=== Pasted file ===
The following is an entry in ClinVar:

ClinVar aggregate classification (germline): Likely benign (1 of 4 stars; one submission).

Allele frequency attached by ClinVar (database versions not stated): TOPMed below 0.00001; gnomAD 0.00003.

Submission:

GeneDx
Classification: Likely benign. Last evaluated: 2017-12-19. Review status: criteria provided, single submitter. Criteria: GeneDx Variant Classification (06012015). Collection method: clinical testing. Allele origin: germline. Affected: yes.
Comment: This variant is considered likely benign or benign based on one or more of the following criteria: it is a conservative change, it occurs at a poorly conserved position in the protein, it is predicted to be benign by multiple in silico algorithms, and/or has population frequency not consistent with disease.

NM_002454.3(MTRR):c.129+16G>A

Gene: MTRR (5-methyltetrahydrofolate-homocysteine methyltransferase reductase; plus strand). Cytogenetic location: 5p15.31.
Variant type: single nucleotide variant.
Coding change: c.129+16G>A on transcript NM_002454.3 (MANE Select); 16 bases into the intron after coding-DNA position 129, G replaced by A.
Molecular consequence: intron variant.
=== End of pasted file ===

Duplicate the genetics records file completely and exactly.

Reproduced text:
The following is an entry in ClinVar:

ClinVar aggregate classification (germline): Likely benign (1 of 4 stars; one submission).

Allele frequency attached by ClinVar (database versions not stated): TOPMed below 0.00001; gnomAD 0.00003.

Submission:

GeneDx
Classification: Likely benign. Last evaluated: 2017-12-19. Review status: criteria provided, single submitter. Criteria: GeneDx Variant Classification (06012015). Collection method: clinical testing. Allele origin: germline. Affected: yes.
Comment: This variant is considered likely benign or benign based on one or more of the following criteria: it is a conservative change, it occurs at a poorly conserved position in the protein, it is predicted to be benign by multiple in silico algorithms, and/or has population frequency not consistent with disease.

NM_002454.3(MTRR):c.129+16G>A

Gene: MTRR (5-methyltetrahydrofolate-homocysteine methyltransferase reductase; plus strand). Cytogenetic location: 5p15.31.
Variant type: single nucleotide variant.
Coding change: c.129+16G>A on transcript NM_002454.3 (MANE Select); 16 bases into the intron after coding-DNA position 129, G replaced by A.
Molecular consequence: intron variant.